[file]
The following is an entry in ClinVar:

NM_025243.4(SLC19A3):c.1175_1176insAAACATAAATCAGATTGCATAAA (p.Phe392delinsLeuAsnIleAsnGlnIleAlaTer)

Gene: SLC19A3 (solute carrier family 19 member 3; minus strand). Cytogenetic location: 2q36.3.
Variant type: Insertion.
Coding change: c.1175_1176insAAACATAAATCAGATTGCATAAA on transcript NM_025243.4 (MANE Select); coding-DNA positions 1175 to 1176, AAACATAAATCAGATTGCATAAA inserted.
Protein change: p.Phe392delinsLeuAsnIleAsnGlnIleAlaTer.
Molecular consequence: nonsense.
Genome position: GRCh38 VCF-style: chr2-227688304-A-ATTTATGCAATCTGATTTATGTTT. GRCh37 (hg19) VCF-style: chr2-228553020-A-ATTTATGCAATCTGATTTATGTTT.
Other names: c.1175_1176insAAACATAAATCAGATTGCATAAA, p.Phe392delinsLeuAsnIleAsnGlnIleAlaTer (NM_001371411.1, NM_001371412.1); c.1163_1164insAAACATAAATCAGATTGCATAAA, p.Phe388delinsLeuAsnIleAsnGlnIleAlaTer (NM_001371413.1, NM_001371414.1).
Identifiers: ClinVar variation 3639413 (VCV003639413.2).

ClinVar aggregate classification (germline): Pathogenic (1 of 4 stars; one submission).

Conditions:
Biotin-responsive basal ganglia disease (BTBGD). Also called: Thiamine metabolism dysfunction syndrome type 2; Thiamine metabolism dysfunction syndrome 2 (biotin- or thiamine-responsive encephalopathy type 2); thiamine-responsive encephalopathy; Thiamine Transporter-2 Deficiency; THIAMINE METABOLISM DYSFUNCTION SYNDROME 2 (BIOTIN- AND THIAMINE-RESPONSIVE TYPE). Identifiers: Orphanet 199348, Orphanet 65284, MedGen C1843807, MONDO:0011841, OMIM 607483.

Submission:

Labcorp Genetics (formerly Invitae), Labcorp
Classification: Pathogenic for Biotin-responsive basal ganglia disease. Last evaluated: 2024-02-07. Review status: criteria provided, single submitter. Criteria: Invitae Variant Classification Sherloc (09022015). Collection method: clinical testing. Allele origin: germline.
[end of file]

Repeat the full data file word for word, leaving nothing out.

The following is an entry in ClinVar:

NM_025243.4(SLC19A3):c.1175_1176insAAACATAAATCAGATTGCATAAA (p.Phe392delinsLeuAsnIleAsnGlnIleAlaTer)

Gene: SLC19A3 (solute carrier family 19 member 3; minus strand). Cytogenetic location: 2q36.3.
Variant type: Insertion.
Coding change: c.1175_1176insAAACATAAATCAGATTGCATAAA on transcript NM_025243.4 (MANE Select); coding-DNA positions 1175 to 1176, AAACATAAATCAGATTGCATAAA inserted.
Protein change: p.Phe392delinsLeuAsnIleAsnGlnIleAlaTer.
Molecular consequence: nonsense.
Genome position: GRCh38 VCF-style: chr2-227688304-A-ATTTATGCAATCTGATTTATGTTT. GRCh37 (hg19) VCF-style: chr2-228553020-A-ATTTATGCAATCTGATTTATGTTT.
Other names: c.1175_1176insAAACATAAATCAGATTGCATAAA, p.Phe392delinsLeuAsnIleAsnGlnIleAlaTer (NM_001371411.1, NM_001371412.1); c.1163_1164insAAACATAAATCAGATTGCATAAA, p.Phe388delinsLeuAsnIleAsnGlnIleAlaTer (NM_001371413.1, NM_001371414.1).
Identifiers: ClinVar variation 3639413 (VCV003639413.2).

ClinVar aggregate classification (germline): Pathogenic (1 of 4 stars; one submission).

Conditions:
Biotin-responsive basal ganglia disease (BTBGD). Also called: Thiamine metabolism dysfunction syndrome type 2; Thiamine metabolism dysfunction syndrome 2 (biotin- or thiamine-responsive encephalopathy type 2); thiamine-responsive encephalopathy; Thiamine Transporter-2 Deficiency; THIAMINE METABOLISM DYSFUNCTION SYNDROME 2 (BIOTIN- AND THIAMINE-RESPONSIVE TYPE). Identifiers: Orphanet 199348, Orphanet 65284, MedGen C1843807, MONDO:0011841, OMIM 607483.

Submission:

Labcorp Genetics (formerly Invitae), Labcorp
Classification: Pathogenic for Biotin-responsive basal ganglia disease. Last evaluated: 2024-02-07. Review status: criteria provided, single submitter. Criteria: Invitae Variant Classification Sherloc (09022015). Collection method: clinical testing. Allele origin: germline.